When Pacsun, the brand known for selling skate and surf wear at malls, announced last year that it would release a clothing collection in partnership with the Metropolitan Museum of Art, some reactions could be summed up as: Why?
The type of laid-back West Coast lifestyle associated with Pacsun since its beginnings in California in the 1980s seemed at odds with the interests of the Met, an Upper East Side museum where saltwater could damage the artworks.
Not to mention: Was there even an audience of skaters and surfers with an eye for Renoir?
Apparently, yes. After releasing three collections with the Met, Pacsun will release a fourth on Aug. 25.
The new line contains 25 pieces, ranging from $25 to $90, and is inspired by the museum’s collection of Greek and Roman statues. The items, sold on Pacsun’s website and at its stores, include a mesh long-sleeve shirt printed with the Marble Head of an Athlete ($35) and a black puffer jacket embossed with the Marble Statue Group of the Three Graces ($80).
Merchandise from earlier collections has featured artwork of New York City landmarks and oil paintings by artists including Giovanni Battista Tiepolo and Vincent van Gogh.
Pacsun’s partnership with the Met is the latest step in larger pivot for the company formally known as Pacific Sunwear of California, which filed for bankruptcy in 2016.
In recent years Pacsun has attempted to move away from the type of sun-dappled leisure it had come to epitomize. Now it is focusing on streetwear and using apparel partnerships as ways to resonate with its predominantly young customers. Some of those partnerships, like the collection Pacsun released with Fear of God, a cult streetwear label, have been more obvious than others, like its line with the risqué magazine Playboy.
“I think that feeling of being surprised that we’ve done something like this is a real positive,” Brieane Olson, the chief executive at Pacsun, said of its wide-ranging collaborations, which have also included a line with the racing behemoth Formula 1.
Streetwear, fashion and fine art have become increasingly interconnected. The designer Virgil Abloh, who died in 2021, often referenced the Italian painter Caravaggio in his clothes. Off-White, the brand founded by Mr. Abloh, has released apparel in partnership with the Louvre, in 2019, and with Boston’s Institute of Contemporary Art, in 2021.
Pacsun and the Met, like some other couples, were initially set up by a third party. Beanstalk, a licensing agency, connected the clothing company with the museum, said Richard Cox, the vice president of men’s and global partnerships at Pacsun.
Josh Romm, the head of global licensing and partnerships at the Met, which has partnered with other clothing brands including Champion, said that a collaboration with Pacsun was appealing because it stood to give the 153-year-old institution a bit of an edge, particularly among the younger demographic that gravitates toward Pacsun. “Now we’re interesting,” Mr. Romm said.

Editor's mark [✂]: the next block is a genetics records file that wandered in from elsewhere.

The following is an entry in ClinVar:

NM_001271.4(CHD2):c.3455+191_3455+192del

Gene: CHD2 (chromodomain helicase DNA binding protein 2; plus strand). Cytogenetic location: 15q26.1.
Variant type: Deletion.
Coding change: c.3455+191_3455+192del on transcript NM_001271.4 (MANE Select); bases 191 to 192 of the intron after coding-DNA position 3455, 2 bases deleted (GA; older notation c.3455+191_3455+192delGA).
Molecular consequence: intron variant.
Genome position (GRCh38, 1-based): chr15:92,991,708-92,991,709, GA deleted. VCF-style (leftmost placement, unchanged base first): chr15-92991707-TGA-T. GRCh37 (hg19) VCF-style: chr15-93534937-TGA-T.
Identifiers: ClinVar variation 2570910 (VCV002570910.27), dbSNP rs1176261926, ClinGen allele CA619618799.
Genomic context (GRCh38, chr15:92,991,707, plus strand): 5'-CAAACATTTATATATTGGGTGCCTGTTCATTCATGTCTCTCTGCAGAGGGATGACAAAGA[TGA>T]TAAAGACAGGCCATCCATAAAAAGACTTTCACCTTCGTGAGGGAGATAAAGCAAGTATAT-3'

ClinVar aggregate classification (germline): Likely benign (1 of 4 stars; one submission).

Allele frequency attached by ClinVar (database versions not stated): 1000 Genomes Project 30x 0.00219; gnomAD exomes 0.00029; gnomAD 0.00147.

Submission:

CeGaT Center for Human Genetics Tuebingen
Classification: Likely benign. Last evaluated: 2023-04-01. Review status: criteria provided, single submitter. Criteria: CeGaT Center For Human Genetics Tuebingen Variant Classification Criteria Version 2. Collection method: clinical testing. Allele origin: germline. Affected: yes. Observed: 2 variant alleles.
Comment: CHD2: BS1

To inform the collections with Pacsun, the Met invited its design team to tour various galleries and provided a list of around 1,000 pieces of art that could be licensed.
“We really let them look at what’s available in the museum,” said Stephen Mannello, the Met’s head of retail and licensing. Mr. Cox said Pacsun would not disclose the costs to license artworks.
As the partnership has progressed, the clothes in the collections have started to look less like the kind of T-shirts you might expect to find at a museum store. (Though plenty of that type of T-shirt have been released.) The third collection, for instance, included a strapless bustier ($32) and a midi skirt ($50) with a subtle cloud print from New York from Governors Island, an etching by John Hill based on a watercolor by William Guy Wall.
Pieces from the third collection, released in June, were mostly gone from the Pacsun in SoHo on a recent Saturday afternoon. But a few stray shirts featuring van Gogh’s 1888 still life Oleanders ($30) were positioned above a stack of Aerosmith tees on a wall of T-shirts.
Alexander Carnot, 22, a student at Elon University who was browsing the merchandise, said that visiting a museum can be a tough sell among his peers, whose attention span is tailored to seconds-long TikTok videos. He saw the Met’s collaboration with Pacsun as a way “of getting new audiences in,” he added.
His friend Ray Kao, a 22-year-old student at New York University, said he has also noticed “a growing sense of alienation from art museums” among people his age. Mr. Kao said he visits the Met often and that he thought its partnership with Pacsun made sense, because “it pedestrianizes things that are really inaccessible.”
Mr. Carnot considered buying a van Gogh T-shirt, but decided against it, he said, because the painting was overwhelmed by text. Instead, he headed to the registers carrying a pair of beige shorts and purple T-shirt with the Playboy bunny on the chest.